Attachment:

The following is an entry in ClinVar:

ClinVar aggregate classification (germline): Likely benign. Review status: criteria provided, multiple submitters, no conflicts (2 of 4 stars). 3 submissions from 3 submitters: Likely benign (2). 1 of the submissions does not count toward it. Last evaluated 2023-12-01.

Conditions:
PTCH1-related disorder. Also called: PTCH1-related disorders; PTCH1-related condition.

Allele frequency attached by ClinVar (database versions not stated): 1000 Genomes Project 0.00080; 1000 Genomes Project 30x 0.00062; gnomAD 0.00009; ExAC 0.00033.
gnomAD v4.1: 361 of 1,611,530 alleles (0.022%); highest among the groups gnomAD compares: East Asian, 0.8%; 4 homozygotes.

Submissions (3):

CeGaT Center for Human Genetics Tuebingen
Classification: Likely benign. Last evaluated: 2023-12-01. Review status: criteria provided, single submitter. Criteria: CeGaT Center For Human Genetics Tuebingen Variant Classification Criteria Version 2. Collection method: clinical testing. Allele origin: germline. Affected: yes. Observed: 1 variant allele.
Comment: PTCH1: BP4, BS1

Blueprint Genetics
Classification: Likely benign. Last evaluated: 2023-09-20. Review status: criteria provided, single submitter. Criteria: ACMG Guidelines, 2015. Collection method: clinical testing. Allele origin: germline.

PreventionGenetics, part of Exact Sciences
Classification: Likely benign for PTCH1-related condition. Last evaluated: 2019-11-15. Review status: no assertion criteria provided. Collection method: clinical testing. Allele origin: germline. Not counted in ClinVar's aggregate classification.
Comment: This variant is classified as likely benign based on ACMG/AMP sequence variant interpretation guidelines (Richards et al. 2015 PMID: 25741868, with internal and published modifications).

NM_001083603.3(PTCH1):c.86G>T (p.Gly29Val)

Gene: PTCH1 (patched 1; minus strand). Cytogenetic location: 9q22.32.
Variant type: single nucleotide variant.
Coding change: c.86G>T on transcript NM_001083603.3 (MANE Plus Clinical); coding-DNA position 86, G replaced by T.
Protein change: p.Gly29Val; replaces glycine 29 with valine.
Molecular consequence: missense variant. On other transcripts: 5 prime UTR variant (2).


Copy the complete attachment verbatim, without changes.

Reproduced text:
The following is an entry in ClinVar:

ClinVar aggregate classification (germline): Likely benign. Review status: criteria provided, multiple submitters, no conflicts (2 of 4 stars). 3 submissions from 3 submitters: Likely benign (2). 1 of the submissions does not count toward it. Last evaluated 2023-12-01.

Conditions:
PTCH1-related disorder. Also called: PTCH1-related disorders; PTCH1-related condition.

Allele frequency attached by ClinVar (database versions not stated): 1000 Genomes Project 0.00080; 1000 Genomes Project 30x 0.00062; gnomAD 0.00009; ExAC 0.00033.
gnomAD v4.1: 361 of 1,611,530 alleles (0.022%); highest among the groups gnomAD compares: East Asian, 0.8%; 4 homozygotes.

Submissions (3):

CeGaT Center for Human Genetics Tuebingen
Classification: Likely benign. Last evaluated: 2023-12-01. Review status: criteria provided, single submitter. Criteria: CeGaT Center For Human Genetics Tuebingen Variant Classification Criteria Version 2. Collection method: clinical testing. Allele origin: germline. Affected: yes. Observed: 1 variant allele.
Comment: PTCH1: BP4, BS1

Blueprint Genetics
Classification: Likely benign. Last evaluated: 2023-09-20. Review status: criteria provided, single submitter. Criteria: ACMG Guidelines, 2015. Collection method: clinical testing. Allele origin: germline.

PreventionGenetics, part of Exact Sciences
Classification: Likely benign for PTCH1-related condition. Last evaluated: 2019-11-15. Review status: no assertion criteria provided. Collection method: clinical testing. Allele origin: germline. Not counted in ClinVar's aggregate classification.
Comment: This variant is classified as likely benign based on ACMG/AMP sequence variant interpretation guidelines (Richards et al. 2015 PMID: 25741868, with internal and published modifications).

NM_001083603.3(PTCH1):c.86G>T (p.Gly29Val)

Gene: PTCH1 (patched 1; minus strand). Cytogenetic location: 9q22.32.
Variant type: single nucleotide variant.
Coding change: c.86G>T on transcript NM_001083603.3 (MANE Plus Clinical); coding-DNA position 86, G replaced by T.
Protein change: p.Gly29Val; replaces glycine 29 with valine.
Molecular consequence: missense variant. On other transcripts: 5 prime UTR variant (2).